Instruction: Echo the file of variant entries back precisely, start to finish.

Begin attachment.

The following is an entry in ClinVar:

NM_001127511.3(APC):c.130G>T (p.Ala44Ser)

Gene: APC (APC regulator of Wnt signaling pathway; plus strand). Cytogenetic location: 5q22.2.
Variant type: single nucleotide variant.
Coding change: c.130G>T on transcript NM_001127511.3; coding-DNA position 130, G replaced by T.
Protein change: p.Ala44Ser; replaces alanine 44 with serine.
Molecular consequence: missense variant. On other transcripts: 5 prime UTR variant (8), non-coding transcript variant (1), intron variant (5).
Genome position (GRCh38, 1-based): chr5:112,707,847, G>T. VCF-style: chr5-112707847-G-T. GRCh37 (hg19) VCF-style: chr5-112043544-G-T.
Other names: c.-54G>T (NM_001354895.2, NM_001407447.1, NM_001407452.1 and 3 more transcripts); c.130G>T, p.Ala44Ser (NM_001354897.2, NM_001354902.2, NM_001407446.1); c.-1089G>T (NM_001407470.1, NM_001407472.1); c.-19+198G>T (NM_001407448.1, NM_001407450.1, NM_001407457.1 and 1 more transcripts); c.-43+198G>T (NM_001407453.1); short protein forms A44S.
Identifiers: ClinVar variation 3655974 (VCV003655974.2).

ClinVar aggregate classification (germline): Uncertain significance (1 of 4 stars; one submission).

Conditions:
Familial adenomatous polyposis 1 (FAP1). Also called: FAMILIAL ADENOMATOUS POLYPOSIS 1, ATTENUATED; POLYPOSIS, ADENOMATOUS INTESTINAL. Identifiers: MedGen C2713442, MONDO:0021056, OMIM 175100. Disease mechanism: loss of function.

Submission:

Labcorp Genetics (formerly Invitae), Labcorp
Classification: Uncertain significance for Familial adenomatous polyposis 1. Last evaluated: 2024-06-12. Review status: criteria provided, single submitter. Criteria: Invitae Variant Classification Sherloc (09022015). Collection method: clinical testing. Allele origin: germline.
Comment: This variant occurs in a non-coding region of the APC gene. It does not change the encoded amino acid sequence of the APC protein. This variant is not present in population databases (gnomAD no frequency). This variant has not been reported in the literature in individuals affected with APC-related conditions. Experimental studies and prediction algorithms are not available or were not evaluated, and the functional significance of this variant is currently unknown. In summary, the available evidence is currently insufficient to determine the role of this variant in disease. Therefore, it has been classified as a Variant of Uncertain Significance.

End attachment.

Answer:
The following is an entry in ClinVar:

NM_001127511.3(APC):c.130G>T (p.Ala44Ser)

Gene: APC (APC regulator of Wnt signaling pathway; plus strand). Cytogenetic location: 5q22.2.
Variant type: single nucleotide variant.
Coding change: c.130G>T on transcript NM_001127511.3; coding-DNA position 130, G replaced by T.
Protein change: p.Ala44Ser; replaces alanine 44 with serine.
Molecular consequence: missense variant. On other transcripts: 5 prime UTR variant (8), non-coding transcript variant (1), intron variant (5).
Genome position (GRCh38, 1-based): chr5:112,707,847, G>T. VCF-style: chr5-112707847-G-T. GRCh37 (hg19) VCF-style: chr5-112043544-G-T.
Other names: c.-54G>T (NM_001354895.2, NM_001407447.1, NM_001407452.1 and 3 more transcripts); c.130G>T, p.Ala44Ser (NM_001354897.2, NM_001354902.2, NM_001407446.1); c.-1089G>T (NM_001407470.1, NM_001407472.1); c.-19+198G>T (NM_001407448.1, NM_001407450.1, NM_001407457.1 and 1 more transcripts); c.-43+198G>T (NM_001407453.1); short protein forms A44S.
Identifiers: ClinVar variation 3655974 (VCV003655974.2).

ClinVar aggregate classification (germline): Uncertain significance (1 of 4 stars; one submission).

Conditions:
Familial adenomatous polyposis 1 (FAP1). Also called: FAMILIAL ADENOMATOUS POLYPOSIS 1, ATTENUATED; POLYPOSIS, ADENOMATOUS INTESTINAL. Identifiers: MedGen C2713442, MONDO:0021056, OMIM 175100. Disease mechanism: loss of function.

Submission:

Labcorp Genetics (formerly Invitae), Labcorp
Classification: Uncertain significance for Familial adenomatous polyposis 1. Last evaluated: 2024-06-12. Review status: criteria provided, single submitter. Criteria: Invitae Variant Classification Sherloc (09022015). Collection method: clinical testing. Allele origin: germline.
Comment: This variant occurs in a non-coding region of the APC gene. It does not change the encoded amino acid sequence of the APC protein. This variant is not present in population databases (gnomAD no frequency). This variant has not been reported in the literature in individuals affected with APC-related conditions. Experimental studies and prediction algorithms are not available or were not evaluated, and the functional significance of this variant is currently unknown. In summary, the available evidence is currently insufficient to determine the role of this variant in disease. Therefore, it has been classified as a Variant of Uncertain Significance.